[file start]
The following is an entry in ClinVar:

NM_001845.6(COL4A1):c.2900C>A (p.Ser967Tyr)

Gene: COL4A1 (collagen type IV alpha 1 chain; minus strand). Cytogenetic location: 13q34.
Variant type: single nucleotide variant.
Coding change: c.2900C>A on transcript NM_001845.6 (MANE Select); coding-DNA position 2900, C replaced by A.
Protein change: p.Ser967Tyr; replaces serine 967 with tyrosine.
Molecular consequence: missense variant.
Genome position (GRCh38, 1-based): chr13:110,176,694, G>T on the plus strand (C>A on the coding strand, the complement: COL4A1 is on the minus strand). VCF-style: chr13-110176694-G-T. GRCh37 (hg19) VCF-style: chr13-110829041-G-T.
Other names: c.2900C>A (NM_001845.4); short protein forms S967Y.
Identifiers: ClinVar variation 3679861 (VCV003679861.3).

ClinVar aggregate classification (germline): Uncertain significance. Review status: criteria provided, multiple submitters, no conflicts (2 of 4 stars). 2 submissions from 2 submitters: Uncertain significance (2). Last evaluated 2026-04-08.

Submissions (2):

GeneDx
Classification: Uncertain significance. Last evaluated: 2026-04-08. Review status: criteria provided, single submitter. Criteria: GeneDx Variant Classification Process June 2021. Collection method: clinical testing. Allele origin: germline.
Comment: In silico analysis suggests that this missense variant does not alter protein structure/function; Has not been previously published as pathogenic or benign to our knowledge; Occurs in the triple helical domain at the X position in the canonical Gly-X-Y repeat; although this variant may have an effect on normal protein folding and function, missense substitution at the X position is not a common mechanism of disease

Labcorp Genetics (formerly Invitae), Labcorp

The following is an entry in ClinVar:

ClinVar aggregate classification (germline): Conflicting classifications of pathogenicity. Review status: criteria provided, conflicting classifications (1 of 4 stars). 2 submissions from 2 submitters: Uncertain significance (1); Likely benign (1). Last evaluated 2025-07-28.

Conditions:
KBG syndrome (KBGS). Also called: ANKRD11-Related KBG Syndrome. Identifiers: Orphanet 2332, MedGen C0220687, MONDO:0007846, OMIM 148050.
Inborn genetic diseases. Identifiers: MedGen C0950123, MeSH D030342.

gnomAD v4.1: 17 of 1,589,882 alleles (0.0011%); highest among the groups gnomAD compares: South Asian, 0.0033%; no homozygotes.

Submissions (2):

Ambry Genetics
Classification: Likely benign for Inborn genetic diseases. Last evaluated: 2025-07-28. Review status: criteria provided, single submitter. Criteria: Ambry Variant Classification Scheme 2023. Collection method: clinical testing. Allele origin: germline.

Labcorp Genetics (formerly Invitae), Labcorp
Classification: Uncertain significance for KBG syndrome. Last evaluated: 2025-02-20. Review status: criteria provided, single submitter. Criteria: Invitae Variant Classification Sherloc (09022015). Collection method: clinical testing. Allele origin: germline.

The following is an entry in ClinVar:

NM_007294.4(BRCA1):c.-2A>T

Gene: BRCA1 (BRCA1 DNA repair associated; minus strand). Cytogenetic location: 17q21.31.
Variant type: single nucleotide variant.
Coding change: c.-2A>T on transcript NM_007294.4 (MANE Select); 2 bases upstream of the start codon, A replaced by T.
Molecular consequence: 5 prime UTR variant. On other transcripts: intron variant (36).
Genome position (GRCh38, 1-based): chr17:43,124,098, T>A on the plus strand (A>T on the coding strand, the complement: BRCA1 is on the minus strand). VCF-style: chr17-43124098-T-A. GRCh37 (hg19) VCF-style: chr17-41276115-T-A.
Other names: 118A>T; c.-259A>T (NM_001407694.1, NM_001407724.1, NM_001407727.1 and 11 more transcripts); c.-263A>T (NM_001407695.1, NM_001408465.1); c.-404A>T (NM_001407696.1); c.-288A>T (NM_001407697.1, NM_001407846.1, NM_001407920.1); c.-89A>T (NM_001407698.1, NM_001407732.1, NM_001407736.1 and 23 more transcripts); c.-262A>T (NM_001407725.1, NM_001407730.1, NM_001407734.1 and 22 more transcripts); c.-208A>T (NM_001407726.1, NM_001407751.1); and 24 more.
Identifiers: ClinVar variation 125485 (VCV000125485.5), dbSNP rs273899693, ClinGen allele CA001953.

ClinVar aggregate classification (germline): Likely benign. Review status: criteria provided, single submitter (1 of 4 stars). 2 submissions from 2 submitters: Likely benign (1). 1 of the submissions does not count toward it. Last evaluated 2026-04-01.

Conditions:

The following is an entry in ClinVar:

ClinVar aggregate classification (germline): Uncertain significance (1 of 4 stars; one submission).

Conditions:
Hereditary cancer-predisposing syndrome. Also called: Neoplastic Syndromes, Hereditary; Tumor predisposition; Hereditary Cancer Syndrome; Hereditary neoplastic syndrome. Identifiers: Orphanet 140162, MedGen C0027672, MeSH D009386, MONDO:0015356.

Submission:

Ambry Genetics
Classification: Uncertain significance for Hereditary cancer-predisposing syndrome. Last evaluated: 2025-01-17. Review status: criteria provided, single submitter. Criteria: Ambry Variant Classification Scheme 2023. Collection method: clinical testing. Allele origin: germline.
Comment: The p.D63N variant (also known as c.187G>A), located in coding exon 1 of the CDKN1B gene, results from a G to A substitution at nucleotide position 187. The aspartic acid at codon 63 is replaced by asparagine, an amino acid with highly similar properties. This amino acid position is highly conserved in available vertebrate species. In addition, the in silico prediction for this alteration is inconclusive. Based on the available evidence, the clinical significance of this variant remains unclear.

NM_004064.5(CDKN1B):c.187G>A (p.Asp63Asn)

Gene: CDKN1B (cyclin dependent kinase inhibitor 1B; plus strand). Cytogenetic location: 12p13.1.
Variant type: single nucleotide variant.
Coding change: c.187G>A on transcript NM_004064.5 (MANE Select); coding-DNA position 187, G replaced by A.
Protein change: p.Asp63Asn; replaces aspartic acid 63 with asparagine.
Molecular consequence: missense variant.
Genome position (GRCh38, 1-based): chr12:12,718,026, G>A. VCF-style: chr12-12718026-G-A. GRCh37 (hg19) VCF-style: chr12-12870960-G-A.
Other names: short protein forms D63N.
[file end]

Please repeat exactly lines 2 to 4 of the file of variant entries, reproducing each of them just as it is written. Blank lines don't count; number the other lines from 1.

NM_001845.6(COL4A1):c.2900C>A (p.Ser967Tyr)

Gene: COL4A1 (collagen type IV alpha 1 chain; minus strand). Cytogenetic location: 13q34.
Variant type: single nucleotide variant.